The Proclamation, issued this past September, fulfilled the promise of President Trump’s March 6, 2017 National Security Executive Order. The March 6th Order, among other things, called for a global review by the Secretary of Homeland Security of nearly 200 countries to determine whether they provide sufficient information about their nationals seeking entry into our country. The Secretary was to report the findings to the President. During the review, there was supposed to be a 90-day suspension of entry into this country of nationals from six countries with terrorism concerns (Iran, Libya, Somalia, Sudan, Syria, and Yemen).
As a result of the global review, the Secretary informed the President that eight countries (Chad, Iran, Syria, Libya, Somalia, North Korea, Venezuela, and Yemen) did not satisfy the security criteria. After review and consultation within the Executive Branch, the President issued the Proclamation and imposed immigration restrictions on nationals from those countries until they comply with the necessary security criteria. Our nation also has concerns with terrorism in many of those countries.
Last year, a federal judge in Hawaii blocked the full implementation of the Proclamation. The Ninth Circuit upheld the injunction. Despite the injunction, the Proclamation remained in full effect because, this past December, the Supreme Court halted the impact of the injunction pending its review and final decision on the legality of the Proclamation.
This past February, the American Center for Law and Justice (“ACLJ”) filed an amicus (friend-of-the-court) brief urging the Supreme Court to allow the full implementation of the Proclamation. The brief was filed with the support of nearly 300,000 people who have joined the ACLJ’s Committee to Defend Our National Security from Terror.
Since the time we filed our amicus brief, the Trump Administration has continued its review of the security protocols in the eight countries. As a result of that continued review, President Trump removed Chad from the list of countries because Chad has made sufficient security improvements that allow the lifting of the entry restrictions and limitations previously placed on its nationals. The President noted that despite efforts from the United States, the seven other countries have not made notable or sufficient improvements to their security measures. Libya, however, is committed to meeting our security standards.
As the White House Press Secretary stated, the travel restrictions imposed by the National Security Proclamation “help prevent potential terrorists and criminals from reaching our shores and encourage foreign governments to live up to their obligations to enhance security and share essential information with the United States. By lifting travel restrictions on nationals of Chad, the United States is demonstrating that the criteria set forth [in the National Security Proclamation] can and do work to enhance the security of the United States.”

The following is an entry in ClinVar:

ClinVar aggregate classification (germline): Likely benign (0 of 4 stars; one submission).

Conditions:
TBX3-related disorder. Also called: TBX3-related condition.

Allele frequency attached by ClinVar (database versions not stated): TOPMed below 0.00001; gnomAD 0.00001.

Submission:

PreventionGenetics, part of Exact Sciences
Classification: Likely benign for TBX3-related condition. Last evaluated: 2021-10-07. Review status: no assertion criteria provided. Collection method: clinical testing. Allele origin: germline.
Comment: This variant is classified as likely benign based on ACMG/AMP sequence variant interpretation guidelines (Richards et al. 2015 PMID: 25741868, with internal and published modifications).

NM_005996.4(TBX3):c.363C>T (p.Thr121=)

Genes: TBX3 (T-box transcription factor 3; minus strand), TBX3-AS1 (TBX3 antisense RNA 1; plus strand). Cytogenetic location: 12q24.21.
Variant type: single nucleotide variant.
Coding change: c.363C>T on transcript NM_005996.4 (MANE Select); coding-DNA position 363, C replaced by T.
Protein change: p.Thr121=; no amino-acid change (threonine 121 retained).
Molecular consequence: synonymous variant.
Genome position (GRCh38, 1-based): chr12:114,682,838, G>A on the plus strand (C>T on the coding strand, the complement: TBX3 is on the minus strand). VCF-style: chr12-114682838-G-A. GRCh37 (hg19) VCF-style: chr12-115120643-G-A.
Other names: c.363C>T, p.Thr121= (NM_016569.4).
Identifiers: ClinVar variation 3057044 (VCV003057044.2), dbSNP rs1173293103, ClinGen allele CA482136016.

The Supreme Court held oral argument in the case in April. Among the main questions the Supreme Court addressed were whether the President exceeding the scope of his authority to protect our national security in issuing the Proclamation and whether the Proclamation violates the Establishment Clause of the First Amendment to the Constitution.
We dealt with those questions in our amicus brief. We explained that the Constitution and federal statutes provide the President with broad power to exclude aliens from this country on the basis of facially legitimate reasons. When the Supreme Court has considered constitutional challenges to immigration-related actions in the past, it has declined to subject those actions to the same level of scrutiny applied to non-immigration-related actions given the sensitive and discretionary nature of the subject. We urged the Court to give that same deference to President Trump.
Furthermore, our brief explained that the Supreme Court has previously stated that a government act is consistent with the Establishment Clause if it has a secular purpose and is not motivated wholly by religious or anti-religious considerations. We explained that the Proclamation clearly serves a genuine secular purpose—protecting our national security—and is not motivated by anti-religious considerations.
Our brief urged the Supreme Court not to disregard the Proclamation’s obvious secular purpose or focus on miscellaneous comments made by then-candidate Trump, or by his advisors (which have been taken out of context to support the incorrect claim that the Proclamation is a “Muslim ban”). We explained that the mere suggestion of a possible religious or anti-religious motive, mined from past comments, is not enough to doom government action.
In its decision issued today, the Supreme Court substantively agreed with the arguments raised by the ACLJ. The Court explained that President Trump lawfully exercised his broad discretion to suspend the entry of aliens into the United States based on his findings (after a worldwide, multi-agency review) that the entry of aliens from the countries of concern would be detrimental to our national interest. Further, the Supreme Court stated that the plaintiffs failed to make the necessary showing that the Proclamation violates the Establishment Clause, despite their claims that alleged campaign-trail comments demonstrated religious animus. The Court held that the Proclamation, which says nothing about religion, is based on legitimate, national security justifications. As a result, the decision of the Ninth Circuit was reversed.
Since the time President Trump began to protect this country from foreign terrorists through his executive actions, the ACLJ has supported those efforts with numerous court filings. You can read more about those filings here.
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